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Bernier, Kevin (2013)

Bernier, Kevin (13)

When asked to talk about Kevin Bernier as a candidate for the Maine Baseball Hall Of Fame, his former coach at Oxford Hills High School and an accomplished man of letters, Hank Burns, probably summed up what those who know and played with Kevin would say. His response was, “Ah, Kevin Bernier!”, as if remembering a rare jewel. Kevin certainly sparkled from many facets on the baseball diamond though you will never hear it from him.

Kevin’s baseball roots go back to the 1950’s and 1960’s when a quick look at The Lewiston Daily Sun would reveal no less than six amateur baseball leagues flourishing in the Lewiston/Auburn area. In fact, if you check a box score from the West Minot teams of that era, you will find a Bernier patrolling the outfield. That would be his dad. The West Minot / Hebron area had many accomplished role models for a young man to learn from. In addition to Kevin’s father and grandfather, he was around some great baseball men -The Gammon brothers, a Clough or two, and the Trundys. One of those Trundys, his uncle Jeff, will be going into the Hall today with him, and that is appropriate. Their baseball lives have always been intertwined. His uncle recalls, "I vividly remember pitching to Kevin for hour after hour in a little makeshift ball yard that was constructed in the field next to my parents' home. Even from the start, he loved to play, and he loved to hit." Coach Trundy goes on to say, "Even in those early years it was apparent that Kevin was a throwback of sorts, because he would constantly want to play and hit, and not just wait for an organized game." When you talk to those who played with him, they will all talk about Kevin’s work ethic, his leading by example. And his penchant for playing the game the right way." There is not much doubt that Kevin sunk his baseball roots in very fertile ground.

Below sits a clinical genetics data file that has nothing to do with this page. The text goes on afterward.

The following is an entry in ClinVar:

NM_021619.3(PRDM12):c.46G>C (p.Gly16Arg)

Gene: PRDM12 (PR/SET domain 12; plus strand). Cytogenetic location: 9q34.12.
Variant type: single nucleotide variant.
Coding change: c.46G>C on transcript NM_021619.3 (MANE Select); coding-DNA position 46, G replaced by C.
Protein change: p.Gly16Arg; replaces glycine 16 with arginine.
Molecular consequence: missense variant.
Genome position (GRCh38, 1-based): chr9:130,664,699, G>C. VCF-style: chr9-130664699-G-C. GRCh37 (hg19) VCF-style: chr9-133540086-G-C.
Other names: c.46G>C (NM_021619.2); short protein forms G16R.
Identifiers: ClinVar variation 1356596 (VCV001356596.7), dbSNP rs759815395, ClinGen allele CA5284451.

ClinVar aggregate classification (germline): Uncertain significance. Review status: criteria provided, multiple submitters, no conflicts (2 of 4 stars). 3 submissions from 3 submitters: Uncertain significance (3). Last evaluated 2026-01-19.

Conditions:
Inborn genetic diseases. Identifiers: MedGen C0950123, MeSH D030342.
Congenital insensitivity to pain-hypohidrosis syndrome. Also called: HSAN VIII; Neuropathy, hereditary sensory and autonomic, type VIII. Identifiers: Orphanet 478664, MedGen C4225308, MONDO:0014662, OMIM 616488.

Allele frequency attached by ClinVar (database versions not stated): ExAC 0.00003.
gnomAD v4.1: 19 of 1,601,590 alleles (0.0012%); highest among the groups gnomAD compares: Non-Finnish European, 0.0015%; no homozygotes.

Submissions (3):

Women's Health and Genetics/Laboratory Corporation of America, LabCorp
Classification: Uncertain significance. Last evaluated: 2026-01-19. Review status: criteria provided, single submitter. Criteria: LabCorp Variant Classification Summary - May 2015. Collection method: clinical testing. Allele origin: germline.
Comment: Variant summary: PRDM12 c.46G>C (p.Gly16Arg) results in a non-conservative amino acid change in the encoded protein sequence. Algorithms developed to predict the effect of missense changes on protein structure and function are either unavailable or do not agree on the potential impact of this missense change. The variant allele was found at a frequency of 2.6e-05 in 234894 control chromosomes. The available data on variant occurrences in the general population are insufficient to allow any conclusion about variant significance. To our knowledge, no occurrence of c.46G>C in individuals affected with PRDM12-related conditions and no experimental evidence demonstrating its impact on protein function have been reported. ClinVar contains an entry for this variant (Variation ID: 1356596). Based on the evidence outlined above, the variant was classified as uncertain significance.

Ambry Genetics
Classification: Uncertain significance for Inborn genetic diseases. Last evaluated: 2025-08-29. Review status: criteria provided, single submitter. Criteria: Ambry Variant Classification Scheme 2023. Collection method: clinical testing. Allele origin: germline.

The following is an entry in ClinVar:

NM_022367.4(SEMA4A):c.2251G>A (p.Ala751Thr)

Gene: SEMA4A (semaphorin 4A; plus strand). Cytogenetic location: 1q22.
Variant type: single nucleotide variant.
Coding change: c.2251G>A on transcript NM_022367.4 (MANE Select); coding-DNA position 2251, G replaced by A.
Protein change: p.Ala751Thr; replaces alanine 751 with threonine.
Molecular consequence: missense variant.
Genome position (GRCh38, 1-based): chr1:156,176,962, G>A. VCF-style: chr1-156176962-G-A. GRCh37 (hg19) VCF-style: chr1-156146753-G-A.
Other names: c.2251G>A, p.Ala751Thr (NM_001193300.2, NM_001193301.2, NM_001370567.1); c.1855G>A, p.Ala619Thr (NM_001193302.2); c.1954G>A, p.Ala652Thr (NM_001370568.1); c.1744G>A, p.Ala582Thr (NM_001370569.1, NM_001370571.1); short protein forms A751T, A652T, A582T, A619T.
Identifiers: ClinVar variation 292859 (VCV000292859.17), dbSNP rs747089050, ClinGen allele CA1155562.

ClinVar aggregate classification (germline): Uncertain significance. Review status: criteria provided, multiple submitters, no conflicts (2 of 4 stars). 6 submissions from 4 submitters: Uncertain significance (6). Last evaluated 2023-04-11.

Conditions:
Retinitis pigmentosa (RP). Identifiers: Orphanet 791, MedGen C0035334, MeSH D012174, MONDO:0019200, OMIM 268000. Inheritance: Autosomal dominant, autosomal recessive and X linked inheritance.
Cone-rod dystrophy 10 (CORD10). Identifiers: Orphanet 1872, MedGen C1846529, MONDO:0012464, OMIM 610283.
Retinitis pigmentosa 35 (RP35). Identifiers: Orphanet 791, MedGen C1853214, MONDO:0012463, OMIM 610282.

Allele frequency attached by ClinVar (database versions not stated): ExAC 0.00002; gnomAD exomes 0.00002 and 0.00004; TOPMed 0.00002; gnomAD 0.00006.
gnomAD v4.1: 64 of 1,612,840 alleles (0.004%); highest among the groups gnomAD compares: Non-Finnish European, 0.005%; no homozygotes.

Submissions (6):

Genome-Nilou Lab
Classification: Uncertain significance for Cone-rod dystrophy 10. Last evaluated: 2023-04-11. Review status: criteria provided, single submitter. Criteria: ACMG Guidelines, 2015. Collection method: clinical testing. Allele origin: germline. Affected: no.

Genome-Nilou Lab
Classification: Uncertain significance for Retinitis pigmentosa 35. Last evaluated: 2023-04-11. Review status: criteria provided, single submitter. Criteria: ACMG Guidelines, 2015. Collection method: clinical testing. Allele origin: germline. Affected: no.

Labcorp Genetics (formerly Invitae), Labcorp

From the dusty fields of West Minot, it was on to Oxford Hills High School. It was there Kevin met the aforementioned Coach Burns. His former coach describes Kevin as being, “a bit too small with a swing that every coach remarked on. ‘sweet’, they said.” Coach Burns also recognized Kevin’s strong baseball roots and his understanding of the game. His uncle, a long time coach at Cony High School, got a chance to see Kevin’s skills from the other side of the diamond as did Mike Coutts as he competed against Kevin both on the high school level and in American Legion ball. Later they would be teammates on some of the most storied UMaine teams.